One of my goals is to visit Colorado’s small libraries and museums to learn from their collections. In August I visited the northeastern corner of Colorado, a sparsely populated area comprised of farming and ranching communities, about 175 miles northeast of Denver.
My first stop was the Heginbotham Library in Holyoke. A former private home, now the local public library, has a small collection of local history books and a few photographs of the area.
My next stop was the Phillips County Museum in Holyoke, which holds a treasure trove of items related to local history, including items collected by local families–clothing, memorabilia, tableware and photographs. I found some surprisingly artistic photographs in their collection.
This post examines William Carder (W. C.) Powers, a photographer active in Holyoke for about 10 years between 1889 and 1899. Powers was born in Eddyville, Iowa in 1859 to William Carder Powers and Emily Jane (Blair) Powers. He worked as a machinist in Iowa before moving to York, Nebraska. He arrived in Holyoke in 1889, less than a year after the town was incorporated.
Powers plied his trade out of a photo car opposite the State Herald newspaper office, advertising his ability to make images of farms and dwellings. He touted his ability to process the photos in his own studio, rather than send them out of town to be finished. On March 8, 1889, The Herald announced that Powers was photographing prominent buildings in Holyoke for use by the board of trade. His photographs may have been used in a small booklet entitled, Holyoke and Phillips County. 1890 : The Metropolis of Northeastern Colorado. The Garden Spot of the Rain Belt Country … held by the American Antiquarian Society in Worcester, Massachusetts. Powers sold individual photographs of the buildings for twenty-five cents.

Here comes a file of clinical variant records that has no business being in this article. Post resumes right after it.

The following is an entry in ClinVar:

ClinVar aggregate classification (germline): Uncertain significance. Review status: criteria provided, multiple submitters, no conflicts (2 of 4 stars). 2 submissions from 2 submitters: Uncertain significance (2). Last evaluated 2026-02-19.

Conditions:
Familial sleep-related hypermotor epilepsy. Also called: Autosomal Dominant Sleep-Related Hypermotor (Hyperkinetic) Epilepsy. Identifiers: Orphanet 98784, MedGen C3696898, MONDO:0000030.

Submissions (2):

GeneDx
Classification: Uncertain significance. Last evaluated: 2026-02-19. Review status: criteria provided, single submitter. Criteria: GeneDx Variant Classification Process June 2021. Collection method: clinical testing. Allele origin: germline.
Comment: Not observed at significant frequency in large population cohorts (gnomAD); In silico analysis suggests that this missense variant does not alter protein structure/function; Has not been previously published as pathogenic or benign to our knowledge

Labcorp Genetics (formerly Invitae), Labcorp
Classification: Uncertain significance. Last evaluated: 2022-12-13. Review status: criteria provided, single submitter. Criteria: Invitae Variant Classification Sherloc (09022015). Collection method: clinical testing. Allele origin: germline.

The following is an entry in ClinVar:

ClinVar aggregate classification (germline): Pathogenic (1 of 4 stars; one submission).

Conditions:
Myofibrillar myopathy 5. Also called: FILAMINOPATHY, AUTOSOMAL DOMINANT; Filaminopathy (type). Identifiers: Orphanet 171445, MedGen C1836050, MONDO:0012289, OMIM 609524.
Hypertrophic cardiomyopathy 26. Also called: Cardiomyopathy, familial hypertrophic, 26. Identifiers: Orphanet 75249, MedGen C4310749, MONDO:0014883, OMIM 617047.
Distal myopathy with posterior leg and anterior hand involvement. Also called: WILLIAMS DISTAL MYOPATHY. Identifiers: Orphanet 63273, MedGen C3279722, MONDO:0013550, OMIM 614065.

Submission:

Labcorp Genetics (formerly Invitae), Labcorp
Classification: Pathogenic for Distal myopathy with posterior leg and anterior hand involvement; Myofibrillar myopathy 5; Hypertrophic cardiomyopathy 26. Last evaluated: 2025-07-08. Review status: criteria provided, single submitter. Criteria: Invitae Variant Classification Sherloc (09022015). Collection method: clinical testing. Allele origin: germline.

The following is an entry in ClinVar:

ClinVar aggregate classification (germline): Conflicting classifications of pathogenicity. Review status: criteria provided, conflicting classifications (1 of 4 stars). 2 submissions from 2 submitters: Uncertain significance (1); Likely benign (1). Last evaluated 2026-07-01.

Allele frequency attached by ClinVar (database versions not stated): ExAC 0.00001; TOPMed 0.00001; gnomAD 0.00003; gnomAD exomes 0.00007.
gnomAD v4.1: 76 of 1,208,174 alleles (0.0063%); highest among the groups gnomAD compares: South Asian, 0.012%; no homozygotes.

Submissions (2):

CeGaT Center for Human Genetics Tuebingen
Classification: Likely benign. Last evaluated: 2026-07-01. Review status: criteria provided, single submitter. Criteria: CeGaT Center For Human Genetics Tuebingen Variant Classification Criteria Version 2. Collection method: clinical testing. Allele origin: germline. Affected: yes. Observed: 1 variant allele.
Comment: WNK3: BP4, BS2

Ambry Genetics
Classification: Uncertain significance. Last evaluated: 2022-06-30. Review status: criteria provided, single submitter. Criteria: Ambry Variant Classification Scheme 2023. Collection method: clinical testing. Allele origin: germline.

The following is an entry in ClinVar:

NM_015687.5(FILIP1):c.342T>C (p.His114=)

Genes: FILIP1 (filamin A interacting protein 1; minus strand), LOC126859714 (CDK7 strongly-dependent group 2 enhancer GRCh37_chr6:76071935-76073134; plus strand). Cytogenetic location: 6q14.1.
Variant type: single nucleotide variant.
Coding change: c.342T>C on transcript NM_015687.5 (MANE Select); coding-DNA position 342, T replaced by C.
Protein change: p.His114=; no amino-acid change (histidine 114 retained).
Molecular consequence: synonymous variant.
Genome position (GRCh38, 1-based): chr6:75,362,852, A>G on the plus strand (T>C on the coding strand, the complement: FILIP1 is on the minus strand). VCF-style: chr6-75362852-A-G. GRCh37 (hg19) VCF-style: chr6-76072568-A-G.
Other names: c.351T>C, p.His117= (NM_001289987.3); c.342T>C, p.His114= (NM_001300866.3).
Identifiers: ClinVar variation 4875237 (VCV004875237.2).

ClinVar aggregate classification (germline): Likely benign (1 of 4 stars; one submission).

In July 1889, Powers was awarded half interest in a patent for a camera attachment with Orlo L. Munger of Gresham, Nebraska.
Powers traveled between Colorado and Nebraska for his photographic work throughout the 1890s, setting up temporary workrooms in Venango, Grant and Wallace, Nebraska. By 1891, he also worked as a plumber in Holyoke and Grant. During the winter months, he repaired frozen water pipes and in the warmer weather he fixed water hydrants, improved hotel plumbing and sold lawn sprinklers and hose. By 1893, Powers was appointed Superintendent of the Water Works in Holyoke.
Although he lived in a rural area, Powers made sophisticated photographs. He captured the flooded streets of Holyoke after a big rain storm in June 1895, showing Dr. F. M. Smith, C. J. Slater and G. W. Shuler rowing a boat along the aptly named Inter Ocean Ave. He made two photographs, one horizontal, one vertical, of members of the Happy Hour Club showing the six women playing a table game. The women are standing in front of an elaborate painted backdrop.
Powers also photographed a posed medical scene, with a man uncomfortably lying on a table with two men administrating aid. The photographer used a reflecting screen, seen to the left of the patient’s feet, to boost the natural light coming into the studio. Also, notice the use of the same backdrop as seen in the Happy Hour group.
In 1899, Powers moved his family to Holdrege, Nebraska, 170 miles from Holyoke, where he opened a second studio. A year later he sold his Holyoke studio to Nicholas A. Linstrom from Edgar, Nebraska, although there is no proof Linstrom actually ever did open for business in that location. In 1901 Powers sold his Holdrege gallery and moved to Salt Lake City, before relocating permanently to Los Angeles. He opened a studio with H. A. Konold at 453-1/2 South Spring street. They specialized in developing for and printing photographs for amateurs and making lantern slides and souvenir postal cards. By 1910, Powers ran his own studio until his death on July 30, 1913.
My thanks to Carol Haynes and Hilda Hassler for their assistance in accessing the Phillips County Museum’s photo collections, Gretta Cox-Gorton, Library Assistant, American Antiquarian Society, Beverly Brannan, former Curator of Photography, Congress, and Karen Hendrix for her photographic expertise. This research trip was possible due to the generosity of the The Peter E. Palmquist Memorial Fund for Historical Photographic Research.